The position of any artefacts located was recorded by the measurement indicated on the distance line and a compass bearing taken with a hand-held compass back along the distance line to the shot. Any artefacts were sketched, photographed (using small digital underwater cameras), measured and described.

The distribution of circular searches conducted during the 2004 (left) and 2005 (right) debris field surveys


In all, 129 targets were investigated during the 2004-5 CISMAS debris field survey. A total of over 100,000 square meters of seabed have been searched resulting in 102 artefacts being mapped and recorded. Below are just a few examples of the artefacts located over the course of the project.


At 10 nT, the predicted mass of target CM0052 was 730kg. The anomaly was caused by a broken angle crown anchor, which lies 1.5m from the position indicated by the magnetic anomaly.







The predicted mass of target CM0145 was 370kg. The anomaly was caused by debris including iron concretions and sections of heavilly gribbled timber. The closest of these debris was 3m from the position indicated by the magnetic anomaly.



The predicted mass of target CM0221 was 1750kg. The anomaly was caused by a 19th century iron anchor, which was found 7m
from the position indicated by the magnetic anomaly.

The debris field is fairly widespread to the SW of the stern section. This area of debris also extends beyond the limit of the designated area. There is relatively little debris around the surviving stern timbers of the wreck. This may be the result of the more comprehensive breaking-up of the bows of the wreck while the stern has remained relatively intact. An area of wreckage some 170m SW of the stern wreck was located. This appears to be a small section of articulate wreckage.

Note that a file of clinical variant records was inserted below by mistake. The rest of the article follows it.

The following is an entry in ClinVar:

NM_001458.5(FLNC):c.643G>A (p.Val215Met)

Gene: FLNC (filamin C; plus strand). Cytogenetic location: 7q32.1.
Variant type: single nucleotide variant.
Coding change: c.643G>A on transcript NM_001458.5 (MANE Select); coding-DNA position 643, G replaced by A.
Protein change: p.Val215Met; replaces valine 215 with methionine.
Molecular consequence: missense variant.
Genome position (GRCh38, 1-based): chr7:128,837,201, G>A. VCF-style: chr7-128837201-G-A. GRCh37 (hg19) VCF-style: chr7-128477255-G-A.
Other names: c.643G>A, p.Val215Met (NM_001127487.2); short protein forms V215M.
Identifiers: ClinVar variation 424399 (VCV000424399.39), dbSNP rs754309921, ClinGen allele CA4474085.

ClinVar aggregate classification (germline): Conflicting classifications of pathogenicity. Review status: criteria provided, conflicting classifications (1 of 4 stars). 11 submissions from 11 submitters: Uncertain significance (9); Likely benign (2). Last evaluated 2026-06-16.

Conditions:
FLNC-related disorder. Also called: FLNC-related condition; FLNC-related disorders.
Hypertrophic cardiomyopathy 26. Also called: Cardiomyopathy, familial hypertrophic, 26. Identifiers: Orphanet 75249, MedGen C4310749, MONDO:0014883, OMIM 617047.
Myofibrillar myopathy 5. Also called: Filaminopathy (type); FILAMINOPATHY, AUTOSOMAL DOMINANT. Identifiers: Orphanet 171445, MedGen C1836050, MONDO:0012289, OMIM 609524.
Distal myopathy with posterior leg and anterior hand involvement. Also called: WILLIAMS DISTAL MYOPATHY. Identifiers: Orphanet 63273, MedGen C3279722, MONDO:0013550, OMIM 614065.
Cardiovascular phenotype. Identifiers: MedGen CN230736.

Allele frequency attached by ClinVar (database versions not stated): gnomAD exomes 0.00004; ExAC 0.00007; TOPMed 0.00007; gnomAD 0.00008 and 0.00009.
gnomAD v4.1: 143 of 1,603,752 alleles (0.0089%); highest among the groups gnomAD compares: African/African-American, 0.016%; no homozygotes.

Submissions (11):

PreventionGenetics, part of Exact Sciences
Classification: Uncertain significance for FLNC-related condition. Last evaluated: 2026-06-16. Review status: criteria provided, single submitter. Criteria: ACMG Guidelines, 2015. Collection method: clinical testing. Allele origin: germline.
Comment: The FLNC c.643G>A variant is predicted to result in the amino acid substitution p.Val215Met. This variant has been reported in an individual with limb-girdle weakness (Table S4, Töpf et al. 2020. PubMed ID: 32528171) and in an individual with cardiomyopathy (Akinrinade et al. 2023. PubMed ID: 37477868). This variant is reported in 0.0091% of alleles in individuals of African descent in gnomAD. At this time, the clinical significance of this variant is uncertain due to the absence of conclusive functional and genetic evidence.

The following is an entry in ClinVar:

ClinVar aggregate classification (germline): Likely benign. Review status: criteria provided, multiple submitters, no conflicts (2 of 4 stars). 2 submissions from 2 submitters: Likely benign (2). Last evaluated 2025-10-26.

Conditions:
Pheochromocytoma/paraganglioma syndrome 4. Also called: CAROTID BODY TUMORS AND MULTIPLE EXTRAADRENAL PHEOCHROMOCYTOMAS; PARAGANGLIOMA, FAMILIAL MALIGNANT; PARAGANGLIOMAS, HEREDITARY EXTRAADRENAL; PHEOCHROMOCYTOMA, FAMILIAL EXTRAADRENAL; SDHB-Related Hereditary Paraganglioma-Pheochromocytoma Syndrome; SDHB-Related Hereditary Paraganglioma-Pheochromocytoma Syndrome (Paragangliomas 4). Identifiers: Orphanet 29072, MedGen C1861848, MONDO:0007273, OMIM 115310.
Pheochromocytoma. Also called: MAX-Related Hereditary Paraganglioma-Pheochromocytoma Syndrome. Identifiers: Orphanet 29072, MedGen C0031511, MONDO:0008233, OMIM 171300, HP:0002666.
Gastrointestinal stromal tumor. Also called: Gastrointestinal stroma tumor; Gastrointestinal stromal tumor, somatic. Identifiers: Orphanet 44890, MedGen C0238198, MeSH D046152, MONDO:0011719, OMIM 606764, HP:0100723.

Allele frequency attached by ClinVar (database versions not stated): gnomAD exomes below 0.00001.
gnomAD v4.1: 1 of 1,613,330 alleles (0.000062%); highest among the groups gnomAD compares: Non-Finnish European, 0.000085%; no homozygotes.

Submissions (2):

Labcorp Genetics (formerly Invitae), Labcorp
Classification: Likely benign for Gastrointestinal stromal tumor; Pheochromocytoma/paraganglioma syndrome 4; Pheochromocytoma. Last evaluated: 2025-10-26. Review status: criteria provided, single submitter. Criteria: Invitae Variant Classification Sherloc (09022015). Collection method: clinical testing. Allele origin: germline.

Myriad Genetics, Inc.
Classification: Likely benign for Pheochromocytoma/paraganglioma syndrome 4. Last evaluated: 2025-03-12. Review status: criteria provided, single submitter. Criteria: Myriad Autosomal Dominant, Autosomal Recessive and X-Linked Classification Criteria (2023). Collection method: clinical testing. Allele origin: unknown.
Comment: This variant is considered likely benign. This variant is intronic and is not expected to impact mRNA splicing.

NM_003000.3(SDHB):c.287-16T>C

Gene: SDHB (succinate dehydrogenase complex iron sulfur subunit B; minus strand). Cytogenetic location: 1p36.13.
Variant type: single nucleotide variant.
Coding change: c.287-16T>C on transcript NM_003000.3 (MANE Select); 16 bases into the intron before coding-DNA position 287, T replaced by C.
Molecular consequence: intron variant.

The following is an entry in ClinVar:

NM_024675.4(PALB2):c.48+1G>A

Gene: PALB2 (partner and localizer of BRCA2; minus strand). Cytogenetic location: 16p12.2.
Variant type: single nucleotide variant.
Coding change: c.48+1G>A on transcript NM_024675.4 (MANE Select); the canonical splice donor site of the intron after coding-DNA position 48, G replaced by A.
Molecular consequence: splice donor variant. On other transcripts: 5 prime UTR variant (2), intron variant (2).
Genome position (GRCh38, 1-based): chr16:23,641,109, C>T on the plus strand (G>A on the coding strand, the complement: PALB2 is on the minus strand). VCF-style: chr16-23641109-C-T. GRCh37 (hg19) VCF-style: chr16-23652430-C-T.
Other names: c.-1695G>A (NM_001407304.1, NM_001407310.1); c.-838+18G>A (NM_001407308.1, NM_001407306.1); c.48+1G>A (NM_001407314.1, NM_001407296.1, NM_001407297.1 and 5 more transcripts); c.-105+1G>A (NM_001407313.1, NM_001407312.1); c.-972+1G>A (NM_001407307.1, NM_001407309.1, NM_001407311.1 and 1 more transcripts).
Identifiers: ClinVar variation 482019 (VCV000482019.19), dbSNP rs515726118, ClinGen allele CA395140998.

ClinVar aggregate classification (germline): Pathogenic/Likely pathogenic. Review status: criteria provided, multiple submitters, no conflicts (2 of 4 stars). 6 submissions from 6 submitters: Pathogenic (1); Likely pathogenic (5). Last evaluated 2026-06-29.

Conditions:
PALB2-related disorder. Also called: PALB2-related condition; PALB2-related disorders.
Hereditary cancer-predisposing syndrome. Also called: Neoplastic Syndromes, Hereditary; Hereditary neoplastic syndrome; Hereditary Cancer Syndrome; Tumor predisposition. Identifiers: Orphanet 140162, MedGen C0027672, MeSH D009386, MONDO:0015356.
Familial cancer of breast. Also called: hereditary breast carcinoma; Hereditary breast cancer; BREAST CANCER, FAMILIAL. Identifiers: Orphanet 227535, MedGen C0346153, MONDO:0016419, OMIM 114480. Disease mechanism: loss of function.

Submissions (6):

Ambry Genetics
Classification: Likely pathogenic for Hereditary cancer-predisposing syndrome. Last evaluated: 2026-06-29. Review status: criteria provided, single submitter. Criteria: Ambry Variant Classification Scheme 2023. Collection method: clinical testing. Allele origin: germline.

The distribuion of artefacts identified during the 2004 and 2005 debris field surveys


Unfortunately, a great deal of material has been removed from the seabed around Colossus over the years. The distribution of material mapped by CISMAS represents the objects other divers have missed or chosen to leave on the seabed. The large quantity of Colossus material on display in St Marys museum is testament to the information on the wrecking of Colossus which is now sadly lost.


Garrison guns

Colossus should have been armed with 28 32lb guns on the lower gun deck, 28 18lb guns on the upper gun deck and 18 9lb guns. The upper deck guns in position on the stern of Colossus are 18lb guns of the Armstrong pattern. Of these 74 guns, only 10 are now visible on the sea bed.

Type From
3 32lb Blomefield Main gun deck
6 18lb Armstrong Upper gun deck
1 9lb Armstrong Quarterdeck

Roland Morris excavated on the site from 1967 to 1983. The plan of his excavations shows 22 guns on the seabed. None of these guns were detected on either the CISMAS or ADU magnetic surveys. It is probably reasonable to assume that Mr Morris followed his usual practice of removing all nautifacts’ from the seabed. This accounts for a further 22 of Colossus' 74 gun armament.

There is a local tradition on St Marys that many of the guns on the Garrison came from the wreck of Colossus. During the 2005 debris field survey CISMAS undertook a survey of the guns on the Garrison and on the quay in order to determine how many of these guns could be from Colossus.

32lb Blomefield pattern sea-service guns on the Garrison (left) and the wreck of Colossus (right)


This survey has shown that of the 17 guns located, five are consistent with what we know about the Colossus guns. A further four guns could have been from Colossus if she had both Armstrong and Blomefield 32lb guns on her main gun deck.


For a full account of the survey methodologies employed, artefacts identified and interpretaions drawn during the CISMAS debris field survey, download the project reports from the Download Centre.

The CISMAS deris field survey was made possible by a Local Heritage Initiative grant.


HMS Colossus

A memorable dive
Debris field survey
Site stabilisation
Dive trail
Site plan